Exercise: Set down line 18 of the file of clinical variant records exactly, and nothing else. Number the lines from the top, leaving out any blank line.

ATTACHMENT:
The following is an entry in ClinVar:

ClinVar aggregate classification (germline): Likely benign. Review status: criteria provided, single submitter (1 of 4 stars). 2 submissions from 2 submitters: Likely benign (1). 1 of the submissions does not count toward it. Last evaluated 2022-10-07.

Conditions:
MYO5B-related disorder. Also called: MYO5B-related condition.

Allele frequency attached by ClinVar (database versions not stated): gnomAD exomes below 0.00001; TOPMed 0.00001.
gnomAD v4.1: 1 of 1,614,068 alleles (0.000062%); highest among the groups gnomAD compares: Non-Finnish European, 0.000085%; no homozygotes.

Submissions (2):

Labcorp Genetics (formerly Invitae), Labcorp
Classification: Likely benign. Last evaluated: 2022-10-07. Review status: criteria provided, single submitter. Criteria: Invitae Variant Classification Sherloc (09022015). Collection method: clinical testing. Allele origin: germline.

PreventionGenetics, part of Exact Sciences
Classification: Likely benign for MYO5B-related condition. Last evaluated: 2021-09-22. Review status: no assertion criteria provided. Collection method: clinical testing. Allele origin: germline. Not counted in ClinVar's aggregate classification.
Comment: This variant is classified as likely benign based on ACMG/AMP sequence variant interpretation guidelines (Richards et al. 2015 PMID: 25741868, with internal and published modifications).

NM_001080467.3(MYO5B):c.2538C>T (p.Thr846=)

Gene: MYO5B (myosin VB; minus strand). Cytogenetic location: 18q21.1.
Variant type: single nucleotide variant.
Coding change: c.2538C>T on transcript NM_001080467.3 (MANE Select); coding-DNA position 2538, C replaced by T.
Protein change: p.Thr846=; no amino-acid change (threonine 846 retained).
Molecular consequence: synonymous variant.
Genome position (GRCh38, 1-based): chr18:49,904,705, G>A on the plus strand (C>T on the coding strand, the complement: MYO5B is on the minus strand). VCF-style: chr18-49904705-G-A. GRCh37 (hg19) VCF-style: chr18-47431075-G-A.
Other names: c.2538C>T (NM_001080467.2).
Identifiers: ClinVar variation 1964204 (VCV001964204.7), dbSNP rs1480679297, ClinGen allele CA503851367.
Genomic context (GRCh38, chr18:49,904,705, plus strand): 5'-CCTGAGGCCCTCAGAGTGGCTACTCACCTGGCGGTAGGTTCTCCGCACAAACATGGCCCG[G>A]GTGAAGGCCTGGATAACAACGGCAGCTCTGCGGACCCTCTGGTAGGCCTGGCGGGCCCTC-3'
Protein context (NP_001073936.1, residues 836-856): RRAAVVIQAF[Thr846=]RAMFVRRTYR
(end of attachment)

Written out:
Molecular consequence: synonymous variant.